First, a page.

A doctor who made allegations against a number of NHS trusts and asked for cash to withdraw them was told his behaviour had fallen ‘far below the standards to be expected’.
The Medical Practitioners Tribunal Service has now imposed conditions on Dr Farhan Hussain Zaidi’s registration as a doctor for 12 months.
Dr Zaidi began 99 employment tribunal claims between October 2012 and July 2013 against 15 National Health Service trusts across the country.
He threatened to refer the trusts to the Care Quality Commission regulator unless financial settlements were agreed.
Dr Zaidi made claims against King’s College, Hillingdon, Moorfields, York, Imperial College, West Suffolk, Kingston, Ashford and St Peter’s, Wirral, South Devon, Blackpool, Yeovil, Plymouth, Wrightington, Wigan and Leigh, and Doncaster.
The Medical Practitioners Tribunal Service’s disciplinary panel concluded that the doctor had made a number of ‘very serious allegations’ against colleagues and others involved in dealing with his employment claims, without producing any reasonable objective evidence to support his accusations.
The hearing in Manchester was told Dr Zaidi claimed he had suffered discrimination in the course of seeking employment on the basis of religion, race, age and as a result of making protected disclosures.
The protected disclosures - which were to be defended by the individual trusts - related to patient safety concerns.
The tribunal heard he asked one trust for £100,000 to avoid him going to the Quality Care Commission.
Chairman of the panel Professor Stephen Miller said: “The tribunal noted that your conduct was repeated over a period of time and considered that it will have harmed some of your colleagues and wasted NHS resources.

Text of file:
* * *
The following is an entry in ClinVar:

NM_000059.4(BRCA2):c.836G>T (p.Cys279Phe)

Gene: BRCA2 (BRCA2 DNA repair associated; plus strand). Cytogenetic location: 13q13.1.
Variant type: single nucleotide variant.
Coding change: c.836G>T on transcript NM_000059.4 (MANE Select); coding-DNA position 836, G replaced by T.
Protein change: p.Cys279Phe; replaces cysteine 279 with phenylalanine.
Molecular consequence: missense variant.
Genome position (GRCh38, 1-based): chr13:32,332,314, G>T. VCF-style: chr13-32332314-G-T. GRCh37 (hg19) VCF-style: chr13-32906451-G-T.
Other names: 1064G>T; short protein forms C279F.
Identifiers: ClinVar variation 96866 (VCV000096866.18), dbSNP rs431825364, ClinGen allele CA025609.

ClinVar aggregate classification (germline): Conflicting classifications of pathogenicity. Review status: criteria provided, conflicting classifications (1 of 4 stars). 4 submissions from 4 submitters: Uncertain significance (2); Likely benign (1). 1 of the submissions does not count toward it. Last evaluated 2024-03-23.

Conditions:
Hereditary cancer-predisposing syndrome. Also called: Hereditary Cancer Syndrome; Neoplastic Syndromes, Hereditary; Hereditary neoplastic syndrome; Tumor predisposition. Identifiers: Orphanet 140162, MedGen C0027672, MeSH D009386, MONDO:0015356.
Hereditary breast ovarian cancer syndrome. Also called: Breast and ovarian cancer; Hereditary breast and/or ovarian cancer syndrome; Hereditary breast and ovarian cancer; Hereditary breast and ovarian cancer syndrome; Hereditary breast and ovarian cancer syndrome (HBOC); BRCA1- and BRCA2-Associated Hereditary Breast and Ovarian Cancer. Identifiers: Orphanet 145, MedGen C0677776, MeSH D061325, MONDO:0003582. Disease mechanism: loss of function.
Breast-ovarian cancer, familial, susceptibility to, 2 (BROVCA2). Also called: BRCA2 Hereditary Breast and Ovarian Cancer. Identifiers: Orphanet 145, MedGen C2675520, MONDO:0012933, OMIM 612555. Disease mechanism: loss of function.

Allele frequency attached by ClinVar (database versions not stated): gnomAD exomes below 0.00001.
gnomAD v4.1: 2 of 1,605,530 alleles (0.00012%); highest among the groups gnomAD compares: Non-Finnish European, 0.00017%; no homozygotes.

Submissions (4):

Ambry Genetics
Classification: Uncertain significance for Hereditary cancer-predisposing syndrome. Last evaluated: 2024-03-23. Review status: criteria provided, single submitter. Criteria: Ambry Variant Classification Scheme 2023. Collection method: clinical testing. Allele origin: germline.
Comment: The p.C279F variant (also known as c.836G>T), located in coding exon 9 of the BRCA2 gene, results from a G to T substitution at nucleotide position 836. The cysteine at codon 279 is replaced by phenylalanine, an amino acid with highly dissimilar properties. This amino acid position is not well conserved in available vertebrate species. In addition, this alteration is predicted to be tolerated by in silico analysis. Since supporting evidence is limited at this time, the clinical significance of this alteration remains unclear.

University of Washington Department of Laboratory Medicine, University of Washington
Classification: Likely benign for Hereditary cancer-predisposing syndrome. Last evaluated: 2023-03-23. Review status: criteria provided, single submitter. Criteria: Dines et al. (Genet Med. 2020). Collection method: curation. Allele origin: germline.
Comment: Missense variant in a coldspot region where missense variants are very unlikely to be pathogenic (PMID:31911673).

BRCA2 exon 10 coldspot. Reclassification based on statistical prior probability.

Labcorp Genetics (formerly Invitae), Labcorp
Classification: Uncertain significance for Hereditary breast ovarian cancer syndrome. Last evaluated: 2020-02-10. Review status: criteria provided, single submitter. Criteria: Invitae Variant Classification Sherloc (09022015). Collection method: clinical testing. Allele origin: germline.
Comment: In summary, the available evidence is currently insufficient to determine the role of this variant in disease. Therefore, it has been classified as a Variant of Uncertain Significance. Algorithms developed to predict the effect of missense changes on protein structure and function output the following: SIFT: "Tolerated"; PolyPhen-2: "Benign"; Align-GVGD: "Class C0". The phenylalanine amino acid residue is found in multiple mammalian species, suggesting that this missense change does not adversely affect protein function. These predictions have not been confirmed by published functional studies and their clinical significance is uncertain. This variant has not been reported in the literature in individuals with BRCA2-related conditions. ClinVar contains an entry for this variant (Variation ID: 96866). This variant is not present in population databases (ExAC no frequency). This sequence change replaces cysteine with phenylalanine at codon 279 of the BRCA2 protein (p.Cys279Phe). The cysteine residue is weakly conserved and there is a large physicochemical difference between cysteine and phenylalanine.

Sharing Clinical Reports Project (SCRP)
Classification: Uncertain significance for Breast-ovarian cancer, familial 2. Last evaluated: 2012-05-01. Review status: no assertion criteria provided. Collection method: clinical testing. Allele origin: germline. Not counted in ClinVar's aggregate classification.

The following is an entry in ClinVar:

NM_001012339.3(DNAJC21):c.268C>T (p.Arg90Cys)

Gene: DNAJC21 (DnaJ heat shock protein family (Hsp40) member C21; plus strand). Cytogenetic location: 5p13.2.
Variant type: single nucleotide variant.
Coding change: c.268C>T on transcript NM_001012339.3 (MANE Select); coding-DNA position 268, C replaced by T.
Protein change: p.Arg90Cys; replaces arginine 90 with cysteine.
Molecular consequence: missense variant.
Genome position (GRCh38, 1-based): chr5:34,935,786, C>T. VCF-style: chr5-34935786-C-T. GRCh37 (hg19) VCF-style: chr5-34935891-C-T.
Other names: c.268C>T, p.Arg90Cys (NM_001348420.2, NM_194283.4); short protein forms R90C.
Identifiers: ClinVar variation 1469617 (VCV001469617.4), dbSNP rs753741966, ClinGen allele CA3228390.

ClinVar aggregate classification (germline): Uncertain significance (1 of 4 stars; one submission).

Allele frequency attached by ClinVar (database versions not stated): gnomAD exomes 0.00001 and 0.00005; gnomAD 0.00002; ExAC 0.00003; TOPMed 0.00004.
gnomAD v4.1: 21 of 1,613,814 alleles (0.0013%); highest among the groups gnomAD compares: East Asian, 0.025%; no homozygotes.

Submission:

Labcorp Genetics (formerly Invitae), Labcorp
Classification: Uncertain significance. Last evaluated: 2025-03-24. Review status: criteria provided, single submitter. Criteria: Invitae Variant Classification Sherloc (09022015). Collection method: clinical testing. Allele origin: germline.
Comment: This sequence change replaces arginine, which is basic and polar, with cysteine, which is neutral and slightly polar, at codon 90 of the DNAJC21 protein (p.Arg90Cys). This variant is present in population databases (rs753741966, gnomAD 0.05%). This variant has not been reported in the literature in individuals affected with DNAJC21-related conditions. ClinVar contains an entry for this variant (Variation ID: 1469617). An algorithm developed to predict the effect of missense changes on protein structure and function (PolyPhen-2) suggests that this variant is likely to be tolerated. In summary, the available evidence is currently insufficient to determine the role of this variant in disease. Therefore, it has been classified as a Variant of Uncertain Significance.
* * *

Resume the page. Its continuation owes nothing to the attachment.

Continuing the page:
“Your actions took place in the context of your applications for consultant posts and involved your strongly held views on patient safety issues.”
But the tribunal did not find Dr Zaidi’s conduct was intended to elicit unwarranted financial reward from the NHS and considered the risk of repetition of misconduct as ‘low’.
Mr Miller added: “The General Medical Council did not allege that your claims were issued in bad faith or that they lacked merit. In these circumstances it cannot be said that your conduct in the context of your employment tribunal claims was intended to elicit unwarranted financial reward.
“However the tribunal considered that your misconduct in impugning the integrity of colleagues and making ill-founded and alarmist statements about the risk to patients was so serious that it would undoubtedly erode public confidence in the profession if a finding of impairment was not made.”
As part of the conditions imposed, Dr Zaidi must notify the General Medical Council of any post he accepts before commencing - including any abroad.